Charley Bejna

The team resting at the Manley Checkpoint. Kodiak and Grizzly enjoying the sun. The trail on the way to Tanana.

The team resting on the trail between Tanana and Ruby. Mick in the basket, then Grizzly also in the basket. When dogs get injured, they get to ride in the sled until the next checkpoint. Grizzly on our 24 hour rest has his wrist wraps on both paws as they were sore. They were back to normal and he finished the entire race.

This is the view of the Husila Checkpoint. This is the first time that Huslia is a checkpoint in the history of the Iditarod. It was very well organized and very friendly people. Dogs are resting, cookers are warming up for the dogs next meal and all the drop bags are in order for the mushers. It was very cold on the way to Husila, -60 and warmed up to -25.

The trail after leaving Husila had many areas of heavily treed sections. Anna, Kristy, Me and a few other mushers had camped out in-between Husila and Koyukuk. That night was very cold with temperatures down to -50. The trail On the Yukon river to Nulato.

The team resting at Nulato. The trail on the way to Kaltag. Snacking the dogs a piece of fish.

This is Old Womens Cabin which in located 36 miles from Unalakleet. Yukon, Brown and team are resting. Inside the cabin is a wood stove where the mushers dry off boots, jackets, etc. Mushers also can take a much needed nap after the long run. We had rested here around 5 hours.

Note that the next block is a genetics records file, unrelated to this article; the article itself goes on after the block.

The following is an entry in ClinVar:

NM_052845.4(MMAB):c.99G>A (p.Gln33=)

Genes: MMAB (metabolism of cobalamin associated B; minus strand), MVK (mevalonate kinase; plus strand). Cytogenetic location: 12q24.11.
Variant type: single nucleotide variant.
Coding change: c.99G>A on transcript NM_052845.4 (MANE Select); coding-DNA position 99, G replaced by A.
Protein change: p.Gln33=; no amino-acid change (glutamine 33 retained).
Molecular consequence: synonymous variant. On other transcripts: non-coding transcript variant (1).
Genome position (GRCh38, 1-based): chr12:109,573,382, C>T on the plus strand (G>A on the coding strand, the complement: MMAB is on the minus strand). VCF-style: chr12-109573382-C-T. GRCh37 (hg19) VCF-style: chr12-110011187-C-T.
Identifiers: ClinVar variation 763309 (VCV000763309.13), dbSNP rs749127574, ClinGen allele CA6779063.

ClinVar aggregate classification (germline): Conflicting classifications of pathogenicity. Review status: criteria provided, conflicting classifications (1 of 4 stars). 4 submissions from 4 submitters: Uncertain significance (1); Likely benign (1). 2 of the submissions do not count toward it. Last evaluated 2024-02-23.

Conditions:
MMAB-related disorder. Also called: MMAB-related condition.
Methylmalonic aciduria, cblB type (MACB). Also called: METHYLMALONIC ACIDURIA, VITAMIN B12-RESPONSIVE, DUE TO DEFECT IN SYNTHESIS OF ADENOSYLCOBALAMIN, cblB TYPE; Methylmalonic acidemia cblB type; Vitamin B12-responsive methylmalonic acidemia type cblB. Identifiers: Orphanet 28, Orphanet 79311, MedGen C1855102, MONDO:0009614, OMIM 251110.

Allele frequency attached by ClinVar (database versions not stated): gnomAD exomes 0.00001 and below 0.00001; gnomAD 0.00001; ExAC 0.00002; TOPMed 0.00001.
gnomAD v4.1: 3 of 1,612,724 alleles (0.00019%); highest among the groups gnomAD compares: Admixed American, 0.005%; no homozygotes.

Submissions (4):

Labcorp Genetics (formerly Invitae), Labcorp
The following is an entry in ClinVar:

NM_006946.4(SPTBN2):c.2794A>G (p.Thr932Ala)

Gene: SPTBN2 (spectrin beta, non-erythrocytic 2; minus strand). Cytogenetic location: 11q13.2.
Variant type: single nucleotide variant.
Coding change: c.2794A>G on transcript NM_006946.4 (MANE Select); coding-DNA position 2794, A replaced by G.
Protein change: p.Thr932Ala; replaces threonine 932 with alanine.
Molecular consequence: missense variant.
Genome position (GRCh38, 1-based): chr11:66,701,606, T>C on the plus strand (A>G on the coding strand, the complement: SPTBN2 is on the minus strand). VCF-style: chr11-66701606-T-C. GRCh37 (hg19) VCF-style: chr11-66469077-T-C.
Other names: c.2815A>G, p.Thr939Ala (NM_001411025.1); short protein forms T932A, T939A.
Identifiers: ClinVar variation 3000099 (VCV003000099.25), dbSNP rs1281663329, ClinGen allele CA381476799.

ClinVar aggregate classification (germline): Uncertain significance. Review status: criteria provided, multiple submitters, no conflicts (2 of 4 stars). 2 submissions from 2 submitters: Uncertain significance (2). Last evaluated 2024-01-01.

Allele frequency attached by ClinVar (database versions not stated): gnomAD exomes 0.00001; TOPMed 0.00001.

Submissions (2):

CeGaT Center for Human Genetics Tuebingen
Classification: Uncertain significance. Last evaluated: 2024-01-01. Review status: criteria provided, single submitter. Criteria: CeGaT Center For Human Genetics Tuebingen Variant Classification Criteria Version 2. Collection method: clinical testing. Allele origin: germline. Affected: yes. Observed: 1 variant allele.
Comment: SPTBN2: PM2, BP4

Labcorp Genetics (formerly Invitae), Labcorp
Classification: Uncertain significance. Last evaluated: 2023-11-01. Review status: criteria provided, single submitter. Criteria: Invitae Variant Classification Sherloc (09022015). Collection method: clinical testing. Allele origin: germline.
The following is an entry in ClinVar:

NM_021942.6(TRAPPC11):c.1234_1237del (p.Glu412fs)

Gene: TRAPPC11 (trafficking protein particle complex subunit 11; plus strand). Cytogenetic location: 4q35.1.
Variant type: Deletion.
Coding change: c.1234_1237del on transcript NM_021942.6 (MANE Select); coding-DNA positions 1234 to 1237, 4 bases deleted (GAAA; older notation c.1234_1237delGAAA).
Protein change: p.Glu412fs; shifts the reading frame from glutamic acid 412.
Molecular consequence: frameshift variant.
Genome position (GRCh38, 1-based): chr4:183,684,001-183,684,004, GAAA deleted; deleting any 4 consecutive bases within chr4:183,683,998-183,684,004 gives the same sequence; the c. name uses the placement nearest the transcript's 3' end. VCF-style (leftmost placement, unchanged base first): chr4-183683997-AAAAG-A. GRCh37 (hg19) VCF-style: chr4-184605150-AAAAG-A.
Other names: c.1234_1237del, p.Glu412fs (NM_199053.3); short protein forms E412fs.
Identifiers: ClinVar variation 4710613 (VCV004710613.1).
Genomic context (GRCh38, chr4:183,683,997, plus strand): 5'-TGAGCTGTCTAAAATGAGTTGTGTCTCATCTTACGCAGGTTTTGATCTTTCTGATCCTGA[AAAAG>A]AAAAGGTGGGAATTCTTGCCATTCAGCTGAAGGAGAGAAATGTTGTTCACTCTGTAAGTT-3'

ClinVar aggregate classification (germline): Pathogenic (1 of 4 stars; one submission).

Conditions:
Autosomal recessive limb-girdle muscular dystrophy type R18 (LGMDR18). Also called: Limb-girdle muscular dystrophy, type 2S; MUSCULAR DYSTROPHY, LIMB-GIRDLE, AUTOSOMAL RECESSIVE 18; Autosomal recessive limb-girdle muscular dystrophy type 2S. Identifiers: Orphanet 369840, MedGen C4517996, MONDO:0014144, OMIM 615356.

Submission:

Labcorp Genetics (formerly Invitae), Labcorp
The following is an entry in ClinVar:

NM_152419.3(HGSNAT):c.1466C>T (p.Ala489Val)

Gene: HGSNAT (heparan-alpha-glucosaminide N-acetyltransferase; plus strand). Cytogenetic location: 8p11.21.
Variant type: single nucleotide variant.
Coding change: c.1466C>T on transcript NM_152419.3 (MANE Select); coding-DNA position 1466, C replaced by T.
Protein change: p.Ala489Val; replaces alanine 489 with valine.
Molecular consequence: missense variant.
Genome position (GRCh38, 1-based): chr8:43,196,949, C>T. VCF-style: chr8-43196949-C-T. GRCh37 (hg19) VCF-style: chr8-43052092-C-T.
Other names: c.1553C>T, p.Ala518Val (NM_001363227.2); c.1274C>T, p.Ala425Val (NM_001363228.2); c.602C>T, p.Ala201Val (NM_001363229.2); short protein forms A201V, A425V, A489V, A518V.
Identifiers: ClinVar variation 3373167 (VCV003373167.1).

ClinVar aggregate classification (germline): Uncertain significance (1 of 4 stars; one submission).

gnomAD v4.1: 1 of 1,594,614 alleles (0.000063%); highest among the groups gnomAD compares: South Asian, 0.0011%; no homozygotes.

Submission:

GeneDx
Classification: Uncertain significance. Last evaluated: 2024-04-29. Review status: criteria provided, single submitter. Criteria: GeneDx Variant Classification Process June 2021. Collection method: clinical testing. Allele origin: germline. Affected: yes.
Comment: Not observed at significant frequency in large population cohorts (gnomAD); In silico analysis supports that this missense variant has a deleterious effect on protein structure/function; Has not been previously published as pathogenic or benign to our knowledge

Snowing on the way to Unalakleet. Trail on the way to Shaktoolik, sunrise over the blueberry hills. Traveling down the trail with a view of the coast and Shaktoolik.

The dogs just had the booties taken off, vets check them out and then straw will be put down for them to rest. The trail to Koyuk with a big rock and safety cabin in the background. Trail on the way to Elim. The trail was drifted and lots of wind to deal with.

On the way to White Mountain, sunrise in the background and following Justin Savidis as we are getting close to White Mountain.

White Mountain checkpoint with all the dogs resting before we leave for the final 77 miles to the finish in Nome. Almost to the Safety checkpoint.

Coming up the street and into the finish line in Nome!

Finish line and dogs resting in the Nome dog lot.

Above is the route for the 2015 Iditarod. This map shows all the checkpoints and the mileage between each one. This map is courtesy of the Alaska Department of Natural Resources. 

                                                               Iditarod Trail Kennel
P.O. Box 879005
Wasilla, Alaska 99687